PREMIER Daniel Andrews has said he'll phone the mayor of Bendigo if needed, after she called for more specific information about COVID-19 cases in regional local government areas.
Cr Margaret O'Rourke said it would be helpful to know what suburb or cases were in, in municipal areas where a postcode might span a large area.
She suggested shopping precincts with confirmed cases also be identified.
Cr O'Rourke said people within the Bendigo region were asking for more information about exactly where cases were.
"When it comes to suburb, it makes it more real for people," she said.
"I think it means people will become more hyper vigilant."
Mr Andrews was unaware of the mayor's comments, which had been aired in the national media.
"I'm happy to look at those and if I need to give the mayor a call, I'm more than happy to do that," he said.
"We're always at our best when it comes to this fight when we're all working together as closely as possible.
"If there's anything we need to do there, then of course we would."
Mr Andrews believed the depth of information provided was dependent on the circumstances of the infection's acquisition.
"If you've caught it from someone in your household then we're not going to tell the world about your address and how you got it," he said.
"If you got it through an outbreak, then we report outbreaks - we speak to those all the time, and there's a media release that comes out from the Chief Health Officer each day and that, to the best of our ability, tries to go through all those outbreaks."
He said providing more detailed information might inadvertently lead to identification, in some cases.
"I would never want a situation where someone has second thoughts about getting tested because they ran the risk, particularly in a smaller community, of potentially it becoming known to the broader community that they've got it," Mr Andrews said.
"No-one should feel any stigma about this. It doesn't discriminate, there's not a sense of any blame or fault if you happen to get it, but you've got to be careful never to discourage people from getting tested, or ever having that sense that getting this virus is somehow a reflection on them and what they've done. You'd never want to do that."
Cr O'Rourke said she wasn't asking for specifics down to an individual level.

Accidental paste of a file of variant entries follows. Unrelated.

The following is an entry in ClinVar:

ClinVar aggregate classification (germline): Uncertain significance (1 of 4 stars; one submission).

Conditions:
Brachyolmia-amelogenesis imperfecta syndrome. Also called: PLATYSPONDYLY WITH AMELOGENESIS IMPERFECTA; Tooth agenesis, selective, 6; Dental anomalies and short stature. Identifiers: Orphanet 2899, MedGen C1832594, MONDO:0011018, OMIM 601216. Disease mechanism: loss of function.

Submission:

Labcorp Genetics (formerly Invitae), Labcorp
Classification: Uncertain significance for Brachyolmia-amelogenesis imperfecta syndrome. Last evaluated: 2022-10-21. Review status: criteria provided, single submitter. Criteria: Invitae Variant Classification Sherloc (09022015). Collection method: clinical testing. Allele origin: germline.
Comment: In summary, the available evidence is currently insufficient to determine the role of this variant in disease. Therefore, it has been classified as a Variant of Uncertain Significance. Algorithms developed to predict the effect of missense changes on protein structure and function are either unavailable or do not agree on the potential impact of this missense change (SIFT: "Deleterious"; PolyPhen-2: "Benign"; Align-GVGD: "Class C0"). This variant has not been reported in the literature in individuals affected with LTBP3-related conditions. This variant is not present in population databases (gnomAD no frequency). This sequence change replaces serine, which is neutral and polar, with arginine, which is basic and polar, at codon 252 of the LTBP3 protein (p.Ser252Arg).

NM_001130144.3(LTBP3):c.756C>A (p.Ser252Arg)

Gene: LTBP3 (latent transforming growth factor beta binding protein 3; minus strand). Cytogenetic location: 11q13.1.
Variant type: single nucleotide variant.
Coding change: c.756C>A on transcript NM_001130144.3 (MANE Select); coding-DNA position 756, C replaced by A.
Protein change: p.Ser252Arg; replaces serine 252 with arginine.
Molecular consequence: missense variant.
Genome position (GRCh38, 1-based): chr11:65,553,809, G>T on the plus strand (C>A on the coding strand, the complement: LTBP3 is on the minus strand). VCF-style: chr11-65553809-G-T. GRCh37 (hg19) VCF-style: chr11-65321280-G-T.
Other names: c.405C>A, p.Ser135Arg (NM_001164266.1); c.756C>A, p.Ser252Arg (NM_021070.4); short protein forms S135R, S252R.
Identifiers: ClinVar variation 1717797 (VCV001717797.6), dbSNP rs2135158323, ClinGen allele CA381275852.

A response has been sought from the government.
Mr Andrews sought to reassure people about the information the government was making publicly available.
"I wouldn't want people to think there's a whole lot of stuff that should be getting done for public health purposes that isn't being done out of a sense of trying to be, like, a purist when it comes to people's privacy," he said during the press conference.
"We know what the priority is, and the priority is to get the health problem under control. Public health drives us."
A MAN in his 20s is among the 14 Victorians to die from COVID-19 in the past 24 hours - the pandemic's youngest Australian victim to date.
It follows the death of a man in his 30s last week.
Twelve of the 14 new deaths were linked to COVID-19 outbreaks in aged care.
Premier Daniel Andrews told media on Friday the number of virus cases in the state's three largest regional centres, including Bendigo, were of concern.
A total of 492 confirmed COVID-19 cases are in regional Victoria.
Chief Health Officer, Professor Brett Sutton, said the origins of about one in five of the state's cases remained a mystery.
The proportion of mystery cases in regional areas could be lower - about 13 per cent.
Professor Sutton said the 13 per cent of mystery cases in regional Victoria was still of concern, representing possible community transmission in regional areas.
People between the ages of 20 - 29 were overrepresented among the state's mystery cases.
Professor Sutton said the strategy to drive down mystery cases was really about the restrictions.
The fewer opportunities people had to transmit the virus, the less transmissions would occur.
"What is notable is that it's plateaued in the last week or so," Professor Sutton said.
Mystery cases had plateaued, as well as new cases.
Professor Sutton said there was a need to dig down into every one of the cases in regional Victoria to see how many of the cases involved mystery transmissions.
He said contact tracers were seeking to identify not only contacts since cases had become symptomatic, but during the acquisition period.
The COVID-19 incubation period can be up to 14 days, though Professor Sutton said the majority of people developed symptoms in the first week - usually about five or six days in.
"There is a detailed process of not just figuring out close contacts while infectious but also that acquisition period.
"For one in five of those cases, we can't determine that," he said.
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